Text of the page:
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- "On retrouve e ´ galement des DEVR dans le cadre de certaines maladies neurologiques de mé canismes varié s. Elles seraient en effet retrouvé es chez 78 % de patients pré sentant une maladie de CADASIL (Cumurciuc et al., 2006) et e ´ galement identifié es chez des patients porteurs d'une mutation du gè ne COL4A1 (Vahedi et al., 2007). De mê me les DEVR sont observé es en IRM dans le cadre de certaines maladies mé taboliques, notamment l'adré noleucodystrophie (Groeschel et al., 2007), les mucopolysaccharidoses (Calleja Gero et al., 2012) (Matheus et al., 2004) et les mannosidoses (Patlas et al., 2001). "
ABSTRACT: Introduction Perivascular spaces, known as Virchow-Robin spaces (VRS), may become massively enlarged but are usually an incidental finding. However, a few reports on patients with unusually large VRS have mentioned association with neurological symptoms. We report a series of three symptomatic patients with extremely wide Virchow-Robin spaces documented on brain magnetic resonance imaging (MRI). Methods We retrospectively analyzed the medical records and brain MRI of three symptomatic patients, who had been diagnosed with VRS widening. Case reports In all three patients, the unusual widening of the VRS was located within the subcortical white matter with asymmetric distribution. Their neurological symptoms were epilepsy and neurological deficits which correlated well with the lesions seen on the MRI. Two patients had associated white matter hyperintensities: in the first case associated gliosis and in the second case, with vascular leukoencephalopathy. Conclusions Enlarged symptomatic VRS are rare. The underlying pathophysiological mechanisms remain uncertain. We report three cases with symptomatic giant dilatation of the Virchow-Robin spaces.Revue Neurologique 11/2013; 169(11):898–902. DOI:10.1016/j.neurol.2013.05.003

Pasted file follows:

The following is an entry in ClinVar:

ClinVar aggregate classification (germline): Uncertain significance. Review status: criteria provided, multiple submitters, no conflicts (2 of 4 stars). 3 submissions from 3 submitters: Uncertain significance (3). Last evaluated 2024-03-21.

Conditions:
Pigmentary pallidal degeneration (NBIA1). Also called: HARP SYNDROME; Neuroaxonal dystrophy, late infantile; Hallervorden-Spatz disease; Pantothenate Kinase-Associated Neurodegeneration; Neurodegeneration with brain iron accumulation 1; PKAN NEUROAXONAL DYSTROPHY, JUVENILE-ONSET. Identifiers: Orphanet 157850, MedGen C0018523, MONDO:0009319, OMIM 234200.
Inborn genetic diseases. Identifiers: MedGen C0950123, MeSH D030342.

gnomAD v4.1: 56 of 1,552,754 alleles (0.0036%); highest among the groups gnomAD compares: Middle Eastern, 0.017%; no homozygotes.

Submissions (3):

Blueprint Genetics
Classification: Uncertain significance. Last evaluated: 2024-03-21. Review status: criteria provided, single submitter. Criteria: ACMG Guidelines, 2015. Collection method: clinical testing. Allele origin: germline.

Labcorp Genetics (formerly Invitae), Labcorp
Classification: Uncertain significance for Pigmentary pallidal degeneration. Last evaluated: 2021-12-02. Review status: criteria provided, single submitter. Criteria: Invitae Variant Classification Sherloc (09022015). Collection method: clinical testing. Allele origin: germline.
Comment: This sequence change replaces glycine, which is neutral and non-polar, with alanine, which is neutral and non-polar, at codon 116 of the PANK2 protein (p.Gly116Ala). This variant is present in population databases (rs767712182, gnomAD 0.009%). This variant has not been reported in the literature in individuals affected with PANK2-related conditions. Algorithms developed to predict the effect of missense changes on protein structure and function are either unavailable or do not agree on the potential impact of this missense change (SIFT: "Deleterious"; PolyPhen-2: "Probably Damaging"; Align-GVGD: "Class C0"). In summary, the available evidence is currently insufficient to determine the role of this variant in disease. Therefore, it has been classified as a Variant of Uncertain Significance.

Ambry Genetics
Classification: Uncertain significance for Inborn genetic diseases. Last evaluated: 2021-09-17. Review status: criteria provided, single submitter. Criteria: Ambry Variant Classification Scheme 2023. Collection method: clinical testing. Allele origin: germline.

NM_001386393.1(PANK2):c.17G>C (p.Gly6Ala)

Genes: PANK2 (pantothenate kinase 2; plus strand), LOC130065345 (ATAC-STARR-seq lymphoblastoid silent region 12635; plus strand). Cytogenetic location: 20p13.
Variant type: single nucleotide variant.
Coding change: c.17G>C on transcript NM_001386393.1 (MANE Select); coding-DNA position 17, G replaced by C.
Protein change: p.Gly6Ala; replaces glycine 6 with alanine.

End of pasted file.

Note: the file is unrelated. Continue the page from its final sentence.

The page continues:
- "These vascular defects may occur in isolation or be part of wider syndrome affecting the eye and kidneys (Plaisier et al. 2007; Sibon et al. 2007; Vahedi et al. 2007a). "
Article: Basement membranes and human disease[Show abstract] [Hide abstract]
ABSTRACT: In 1990, the role of basement membranes in human disease was established by the identification of COL4A5 mutations in Alport's syndrome. Since then, the number of diseases caused by mutations in basement membrane components has steadily increased as has our understanding of the roles of basement membranes in organ development and function. However, many questions remain as to the molecular and cellular consequences of these mutations and the way in which they lead to the observed disease phenotypes. Despite this, exciting progress has recently been made with potential treatment options for some of these so far incurable diseases.Cell and Tissue Research 09/2009; 339(1):167-88. DOI:10.1007/s00441-009-0866-y